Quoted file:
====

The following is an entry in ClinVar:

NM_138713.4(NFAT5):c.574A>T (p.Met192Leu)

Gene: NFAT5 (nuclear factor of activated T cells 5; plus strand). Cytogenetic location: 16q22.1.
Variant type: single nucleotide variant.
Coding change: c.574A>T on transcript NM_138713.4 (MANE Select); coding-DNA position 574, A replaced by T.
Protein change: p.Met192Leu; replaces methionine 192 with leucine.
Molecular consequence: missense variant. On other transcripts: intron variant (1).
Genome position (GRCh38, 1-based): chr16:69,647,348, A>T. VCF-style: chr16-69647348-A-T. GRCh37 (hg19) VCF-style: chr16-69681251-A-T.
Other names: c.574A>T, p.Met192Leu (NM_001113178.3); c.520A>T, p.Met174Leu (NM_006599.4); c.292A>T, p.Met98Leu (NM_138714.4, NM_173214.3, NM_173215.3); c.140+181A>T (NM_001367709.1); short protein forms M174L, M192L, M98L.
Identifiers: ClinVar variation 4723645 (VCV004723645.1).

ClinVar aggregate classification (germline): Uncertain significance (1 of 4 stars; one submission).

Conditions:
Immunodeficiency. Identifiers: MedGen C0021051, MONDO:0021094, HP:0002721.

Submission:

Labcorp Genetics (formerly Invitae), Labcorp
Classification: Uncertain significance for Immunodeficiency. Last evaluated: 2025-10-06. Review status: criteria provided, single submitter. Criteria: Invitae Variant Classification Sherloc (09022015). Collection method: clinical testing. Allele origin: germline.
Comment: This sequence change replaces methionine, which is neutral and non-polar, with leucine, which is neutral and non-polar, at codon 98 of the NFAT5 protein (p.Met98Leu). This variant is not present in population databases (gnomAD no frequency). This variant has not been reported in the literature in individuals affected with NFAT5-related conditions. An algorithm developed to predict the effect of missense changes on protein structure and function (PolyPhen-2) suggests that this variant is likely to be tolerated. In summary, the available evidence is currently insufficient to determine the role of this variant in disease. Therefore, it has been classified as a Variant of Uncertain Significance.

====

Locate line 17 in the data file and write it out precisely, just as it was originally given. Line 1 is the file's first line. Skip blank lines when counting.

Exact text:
Comment: This sequence change replaces methionine, which is neutral and non-polar, with leucine, which is neutral and non-polar, at codon 98 of the NFAT5 protein (p.Met98Leu). This variant is not present in population databases (gnomAD no frequency). This variant has not been reported in the literature in individuals affected with NFAT5-related conditions. An algorithm developed to predict the effect of missense changes on protein structure and function (PolyPhen-2) suggests that this variant is likely to be tolerated. In summary, the available evidence is currently insufficient to determine the role of this variant in disease. Therefore, it has been classified as a Variant of Uncertain Significance.